Northumberland

251
Nominal Guns64BWAS-1714
NationalityGreat Britain
OperatorRoyal Navy
PreviouslyBritish Third Rate ship of the line 'Northumberland' (1721) (70)
Ordered20.9.1739BWAS-1714
Keel Laid Down16.10.1740BWAS-1714
Launched7.10.1743BWAS-1714
How acquiredPurpose builtBWAS-1714
ShipyardWoolwich Dockyard - Woolwich BWAS-1714
Ship Class1719 Establishment 70-GunnerBWAS-1714
ConstructorJohn Holland (d.1752)BWAS-1714
CategoryThird RateBWAS-1714
Ship TypeShip of the Line BWAS-1714
Sailing RigShip RiggedBWAS-1714
Captured8.5.1744BWAS-1714
BecomesFrench Third Rate ship of the line 'Le Northumberland' (1744) (64)

Dimensions


DimensionMeasurementTypeMetric EquivalentBWAS-1714
Length of Gundeck154' 1"Imperial Feet46.9397 
Length of Keel125' 3"Imperial Feet38.103 
Breadth44' 2"Imperial Feet13.4239 
Depth in Hold18' 11"Imperial Feet5.4896 
Burthen1,299 5694Tons BM 

Armament


7.10.1743Broadside Weight = 704 Imperial Pound ( 319.264 kg)BWAS-1714
Lower Gun Deck26 British 32-Pounder
Upper Gun Deck26 British 18-Pounder
Quarterdeck10 British 9-Pounder
Forecastle2 British 9-Pounder

Crew Complement


Date# of MenNotesSource
1741480Design Complement

1 Commanding Officer


DatesRankNameSource
28.9.1743 - 8.5.1744CaptainThomas Watson (d.1744) ADM 6/16/221BWAS-1714

1 Commissioned Officer


DatesRankNameSource
23.9.1743 - 8.5.1744First LieutenantThomas Craven (c.1715-1772) ADM 6/16/221ADM 6/16

Service History


DateEventSource
21.11.1743Completed at Woolwich Dockyard - Woolwich at a cost of £28342.8.9dBWAS-1714
8.5.1744Action of 1744-05-08
8.5.1744Taken by Le Content (60) off Ushant
8.5.1744Taken by Le Mars (64) off Ushant
8.5.1744Taken by La Vénus (26) off Ushant

 

Previous comments on this page

Posted by Albert Parker on Tuesday 23rd of February 2016 02:09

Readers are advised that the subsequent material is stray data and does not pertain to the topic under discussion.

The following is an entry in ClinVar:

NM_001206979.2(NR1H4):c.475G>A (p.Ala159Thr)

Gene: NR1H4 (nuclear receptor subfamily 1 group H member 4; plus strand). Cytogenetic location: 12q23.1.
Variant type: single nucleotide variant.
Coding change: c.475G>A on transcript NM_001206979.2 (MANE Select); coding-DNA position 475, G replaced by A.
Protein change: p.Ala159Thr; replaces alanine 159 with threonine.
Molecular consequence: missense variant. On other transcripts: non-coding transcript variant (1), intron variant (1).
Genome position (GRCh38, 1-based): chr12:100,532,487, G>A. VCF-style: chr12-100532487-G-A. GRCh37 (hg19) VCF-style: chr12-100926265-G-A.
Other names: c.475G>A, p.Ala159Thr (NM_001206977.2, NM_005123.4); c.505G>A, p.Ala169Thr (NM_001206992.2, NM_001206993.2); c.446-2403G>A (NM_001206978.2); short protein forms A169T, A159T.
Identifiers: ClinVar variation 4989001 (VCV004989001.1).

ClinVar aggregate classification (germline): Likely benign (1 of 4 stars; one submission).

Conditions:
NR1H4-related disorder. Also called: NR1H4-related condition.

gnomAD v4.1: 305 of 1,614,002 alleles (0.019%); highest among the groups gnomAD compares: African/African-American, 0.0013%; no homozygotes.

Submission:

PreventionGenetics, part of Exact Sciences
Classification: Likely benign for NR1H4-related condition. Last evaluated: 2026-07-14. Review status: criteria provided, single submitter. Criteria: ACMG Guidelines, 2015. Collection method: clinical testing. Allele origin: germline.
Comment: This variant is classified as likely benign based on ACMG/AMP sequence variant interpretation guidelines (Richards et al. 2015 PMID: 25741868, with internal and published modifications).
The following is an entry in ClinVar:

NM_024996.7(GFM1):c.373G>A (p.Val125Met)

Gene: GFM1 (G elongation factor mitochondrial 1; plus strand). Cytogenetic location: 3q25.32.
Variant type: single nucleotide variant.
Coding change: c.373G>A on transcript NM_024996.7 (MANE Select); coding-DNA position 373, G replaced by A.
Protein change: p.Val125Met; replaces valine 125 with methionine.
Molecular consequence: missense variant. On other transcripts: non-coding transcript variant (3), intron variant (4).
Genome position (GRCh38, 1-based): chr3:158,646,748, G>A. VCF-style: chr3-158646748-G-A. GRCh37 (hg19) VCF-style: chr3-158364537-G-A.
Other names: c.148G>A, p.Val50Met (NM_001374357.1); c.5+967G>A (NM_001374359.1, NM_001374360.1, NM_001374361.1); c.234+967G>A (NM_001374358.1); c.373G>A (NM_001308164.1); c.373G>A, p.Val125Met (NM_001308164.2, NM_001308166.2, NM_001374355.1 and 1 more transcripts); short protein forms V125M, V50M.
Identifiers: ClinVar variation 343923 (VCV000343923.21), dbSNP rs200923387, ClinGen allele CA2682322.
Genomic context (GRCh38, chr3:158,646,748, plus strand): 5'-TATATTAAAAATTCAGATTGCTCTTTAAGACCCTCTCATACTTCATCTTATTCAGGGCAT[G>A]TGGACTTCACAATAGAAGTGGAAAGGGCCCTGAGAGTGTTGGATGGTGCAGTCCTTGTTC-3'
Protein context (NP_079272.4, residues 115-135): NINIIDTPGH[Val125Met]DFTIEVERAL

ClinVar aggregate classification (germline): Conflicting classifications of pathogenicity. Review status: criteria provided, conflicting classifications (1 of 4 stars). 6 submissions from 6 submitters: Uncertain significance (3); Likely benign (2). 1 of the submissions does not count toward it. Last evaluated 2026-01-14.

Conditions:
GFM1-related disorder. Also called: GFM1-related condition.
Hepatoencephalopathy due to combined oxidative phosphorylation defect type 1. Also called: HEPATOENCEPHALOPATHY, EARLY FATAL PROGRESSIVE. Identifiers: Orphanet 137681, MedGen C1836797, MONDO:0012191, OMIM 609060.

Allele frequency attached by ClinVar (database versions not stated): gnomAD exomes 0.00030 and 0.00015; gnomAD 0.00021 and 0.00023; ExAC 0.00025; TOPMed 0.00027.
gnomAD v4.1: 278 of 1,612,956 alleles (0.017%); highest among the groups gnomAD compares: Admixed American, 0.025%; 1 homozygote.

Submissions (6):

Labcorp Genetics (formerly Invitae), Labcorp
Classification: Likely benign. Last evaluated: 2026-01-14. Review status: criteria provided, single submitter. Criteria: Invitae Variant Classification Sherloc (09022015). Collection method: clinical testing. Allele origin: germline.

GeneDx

NORTHUMBERLAND WAS CAPTURED BY MARS AND CONTENT ONLY!
On the date of Northumberland’s capture, Vénus was hundreds of miles/kilometers away in the English Channel.
On the date of Northumberland’s capture, Comte d’Aché, given by many English accounts as the captain of Vénus, was in command of Auguste, 52.
When Northumberland came out of fog bank after separating from Rear-Admiral Charles Hardy’s fleet, her officers sighted three unknown ships that they took to be two French ships of the line and a frigate. At the same time, the officers of Mars and Content saw two ships in Northumberland’s direction. A first-hand account of the action by an educated member of Northumberland’s crew, A True and Authentick Narrative of the Action Between the Northumberland and Three French Men of War, describes the action between Northumberland on the one hand and Mars and Content on the other, but does not mention any involvement by a third French ship. After the capture, the author of this widely cited pamphlet describes the repairs to Northumberland and Content and the voyage back to Brest but does not mention a third ship. A similar account, probably by the same author, was published in the popular monthly, The Gentleman’s Magazine.
The name of “Vénus” for the supposed third French ship first appears in print in the 1750’s, and was continued in later British naval histories up through 1920. David Hepper, British Warship Losses, who read unpublished court-martial proceedings, does not claim a third French ship was involved. D’Aché as captain of Vénus first appeared later in the 18th century. A collection of French documents includes reports from the captains of Mars and Content, Hardy’s order of battle (captured on Northumberland), details of the damage to the French ships, and nothing from the captain of Vénus. A contemporary official list of the assignments of French warships in April 1744 has Vénus escorting coastal convoys between Le Havre and Brest, while d’Aché was cruising off the coast of Ireland in Auguste.
The “third French ship” is a mistake by the officers of Northumberland—probably a passing merchantman that got out of the area as quickly as possible. Whether the second British ship sighted by the French was the same merchantman or a second one is impossible to determine. It makes haughty Englishmen feel better to think that one of their ships of the line was captured by three instead of two enemy ships, but IT IS NOT SO!
Vénus was probably added to late 18th-century British accounts by writers who believed the “three ships” baloney but didn’t know what the third ship was because there was none. Vénus had been part of the French fleet that had sailed up and down the English Channel earlier in 1744, and Comte d’Aché had been her commander at that time. Both were good guesses, IF THERE HAD BEEN A THIRD SHIP; but there was not.

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